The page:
Canadian Prime Minister Justin Trudeau today took aim at the ongoing trucker protest against COVID-19 restrictive measures that arrived in Ottawa over the past weekend, with trucks and supporters occupying the streets of downtown.
“Over the past few days, Canadians were shocked and frankly, disgusted by the behaviour displayed by some people protesting in our nation’s capital,” Trudeau said in a press conference on Jan. 31 from an undisclosed location.
Trudeau characterized the protestors as sporting “Nazi symbolism” and “rascist imagery” and accused the group of desecrating war memorials and engaging in other unruly and destructive behavior, despite repeated statements from organizers that they condemned such behaviour and vowed to remain peaceful.
The protesters seen on Parliament Hill for the most part have been carrying Canadian or other flags. No Nazi flags or signs were visible in the ongoing protests. Some images circulating on social media, however, showed Nazi or other hateful symbols on flags. Other videos on social media showed protestors telling those holding hateful signs to leave.
The protest, which attracted thousands of people, has remained peaceful despite some isolated incidents. In one event, protestors draped and put a mask on the Terry Fox memorial statue, though the items were removed within minutes. In another, protestors had parked on the steps of the National War Memorial and danced on the top of the Tomb of the Unknown Soldier. Another incident involved the staff of a homeless shelter who say they were harassed by protestors demanding food.
In his remarks on Jan. 31, the Prime Minister also criticized politicians who supported the movement, who he says are “exploiting people’s fears.”
“I ask you to think long and hard about the consequences of your actions,” he said.
Trudeau later commented, “This is a moment for responsible leaders to think carefully about where they stand, and who they stand with.”
Trudeau’s message provoked many reactions online, with Conservative MP Dan Albas tweeting “Let us hope PM Trudeau follows his own advice,” referring to Trudeau previously characterizing unvaccinated people as “racists” and “misogynists.”
Trudeau also said he would not be “intimidated” by the protesters, nor would he meet with them, since he has “chosen to not go anywhere near protests that have expressed hateful rhetoric, violence towards fellow citizens, and a disrespect, not just of science, but of the frontline health workers.”
When asked why in the past he has attended rallies of other groups on Parliament Hill such as Black Lives Matter, Trudeau responded that it was because he “agreed with the goals.”
“I have attended protests and rallies in the past when I agreed with the goals. When I supported the people expressing their concerns and their issues. Black Lives Matter is an excellent example of that.”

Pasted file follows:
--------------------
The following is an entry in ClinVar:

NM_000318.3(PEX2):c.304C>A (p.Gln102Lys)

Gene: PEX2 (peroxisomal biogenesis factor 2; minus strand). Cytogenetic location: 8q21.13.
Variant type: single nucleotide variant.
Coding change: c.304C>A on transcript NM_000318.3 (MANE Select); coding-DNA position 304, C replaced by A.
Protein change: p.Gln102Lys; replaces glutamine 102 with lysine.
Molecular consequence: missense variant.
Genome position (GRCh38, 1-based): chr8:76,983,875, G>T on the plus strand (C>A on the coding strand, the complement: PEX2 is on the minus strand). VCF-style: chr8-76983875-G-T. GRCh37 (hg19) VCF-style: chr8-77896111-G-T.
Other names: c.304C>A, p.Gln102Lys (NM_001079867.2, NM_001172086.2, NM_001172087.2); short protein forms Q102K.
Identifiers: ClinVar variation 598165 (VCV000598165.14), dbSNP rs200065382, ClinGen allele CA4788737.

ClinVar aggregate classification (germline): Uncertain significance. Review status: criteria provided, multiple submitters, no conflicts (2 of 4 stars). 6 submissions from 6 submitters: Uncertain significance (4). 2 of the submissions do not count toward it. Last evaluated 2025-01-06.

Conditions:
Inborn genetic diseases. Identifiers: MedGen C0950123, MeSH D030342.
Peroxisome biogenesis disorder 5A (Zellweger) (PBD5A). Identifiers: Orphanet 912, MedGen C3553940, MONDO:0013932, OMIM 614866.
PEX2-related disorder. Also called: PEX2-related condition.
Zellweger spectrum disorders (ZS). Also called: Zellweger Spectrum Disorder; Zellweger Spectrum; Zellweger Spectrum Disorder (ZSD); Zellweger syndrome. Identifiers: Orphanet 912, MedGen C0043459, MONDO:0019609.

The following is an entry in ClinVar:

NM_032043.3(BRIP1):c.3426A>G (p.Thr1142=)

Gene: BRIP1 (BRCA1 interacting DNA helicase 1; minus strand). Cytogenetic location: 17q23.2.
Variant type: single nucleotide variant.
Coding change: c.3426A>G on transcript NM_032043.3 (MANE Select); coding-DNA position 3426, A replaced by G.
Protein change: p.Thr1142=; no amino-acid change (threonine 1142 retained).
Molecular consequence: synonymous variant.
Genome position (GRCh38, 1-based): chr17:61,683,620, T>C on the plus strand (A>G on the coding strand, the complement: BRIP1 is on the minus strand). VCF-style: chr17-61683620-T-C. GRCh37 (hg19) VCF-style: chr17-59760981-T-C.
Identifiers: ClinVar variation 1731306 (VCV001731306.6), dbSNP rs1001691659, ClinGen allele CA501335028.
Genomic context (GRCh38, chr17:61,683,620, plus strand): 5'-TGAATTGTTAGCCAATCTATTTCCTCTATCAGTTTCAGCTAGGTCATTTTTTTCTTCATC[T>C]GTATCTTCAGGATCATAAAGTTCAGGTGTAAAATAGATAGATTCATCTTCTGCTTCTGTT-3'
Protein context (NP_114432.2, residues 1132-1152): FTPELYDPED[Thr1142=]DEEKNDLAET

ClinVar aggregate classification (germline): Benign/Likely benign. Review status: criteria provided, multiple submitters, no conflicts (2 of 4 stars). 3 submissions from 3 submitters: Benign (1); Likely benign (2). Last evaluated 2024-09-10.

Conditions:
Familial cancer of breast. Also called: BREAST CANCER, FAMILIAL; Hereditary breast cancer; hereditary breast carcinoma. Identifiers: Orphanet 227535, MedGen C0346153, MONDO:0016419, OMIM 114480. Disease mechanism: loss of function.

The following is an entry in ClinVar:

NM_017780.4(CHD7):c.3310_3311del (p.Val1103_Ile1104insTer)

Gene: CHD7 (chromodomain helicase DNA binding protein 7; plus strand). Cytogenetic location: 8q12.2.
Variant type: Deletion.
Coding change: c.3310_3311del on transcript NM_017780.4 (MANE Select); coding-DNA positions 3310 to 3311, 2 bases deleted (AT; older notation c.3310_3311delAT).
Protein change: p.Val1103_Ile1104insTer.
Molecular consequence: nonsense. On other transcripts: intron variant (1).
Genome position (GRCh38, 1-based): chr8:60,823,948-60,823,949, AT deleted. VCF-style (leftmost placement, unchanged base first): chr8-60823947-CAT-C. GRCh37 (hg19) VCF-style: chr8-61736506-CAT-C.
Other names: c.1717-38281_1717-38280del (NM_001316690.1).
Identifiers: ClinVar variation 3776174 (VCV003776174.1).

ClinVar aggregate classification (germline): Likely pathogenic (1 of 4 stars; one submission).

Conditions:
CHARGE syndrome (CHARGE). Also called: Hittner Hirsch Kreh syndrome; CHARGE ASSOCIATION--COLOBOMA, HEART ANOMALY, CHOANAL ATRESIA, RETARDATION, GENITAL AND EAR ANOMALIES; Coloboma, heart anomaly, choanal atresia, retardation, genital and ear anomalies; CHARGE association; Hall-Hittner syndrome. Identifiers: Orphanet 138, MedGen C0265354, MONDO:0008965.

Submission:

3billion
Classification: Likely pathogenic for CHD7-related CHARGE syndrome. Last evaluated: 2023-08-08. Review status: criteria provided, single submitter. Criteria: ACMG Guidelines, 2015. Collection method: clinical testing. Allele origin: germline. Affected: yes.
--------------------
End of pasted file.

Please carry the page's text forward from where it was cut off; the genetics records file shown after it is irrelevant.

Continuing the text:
Before the press conference, Tory MP Dane Lloyd had questioned on Twitter how the weekend’s events were being portrayed in the media and called on Trudeau to “stop being dismissive” of the protestors.
“The double standard this weekend has been quite a sight to behold. This protest has been peaceful. I am thankful for the professionalism of the police and the PPS. It’s time for the Prime Minister to stop being dismissive and address the concerns of Canadians,” said Dane Lloyd, critic for emergency and preparedness.
With a core demand of the movement being a repeal of the vaccine mandate for truckers who cross into the U.S., as well as other federal mandates, Trudeau was asked about his government’s intent to impose a mandate on truckers who cross into different provinces.
Transport Minister Omar Alghabra has told CBC on Jan. 30 that something of the sort is in the works, but Trudeau would not confirm it, saying he didn’t want to speculate.
Trudeau, who had received his booster shot on Jan. 4, opened his address by announcing he tested COVID-19 positive that morning, adding that two of his children had also contracted it.
He said that protesters who want their freedom should just get vaccinated.
“Freedom means getting back to the things that they used to enjoy. And the way to be able to do that is to get vaccinated.”
The composition of the protesters in Parliament Hill appears to be diverse, with people of different backgrounds taking part. Three of the organizers holding a press conference on Jan. 30 noted that one of them is Jewish, another Metis, and another caucasian.
“You want diversity? Guess what, you have diversity right here. And we don’t care, because we’re just Canadian. That’s it,” said organizer Benjamin Dichter.
An Angus Reid poll released today suggests the majority of Canadians want pandemic restrictions to end, with 54 percent saying it’s time to end the measures and allow people to manage their own level of risk. The number of Canadians in favour of ending restrictions rose 15 percentage points, up from a similar poll conducted earlier this month that showed 40 percent in favour.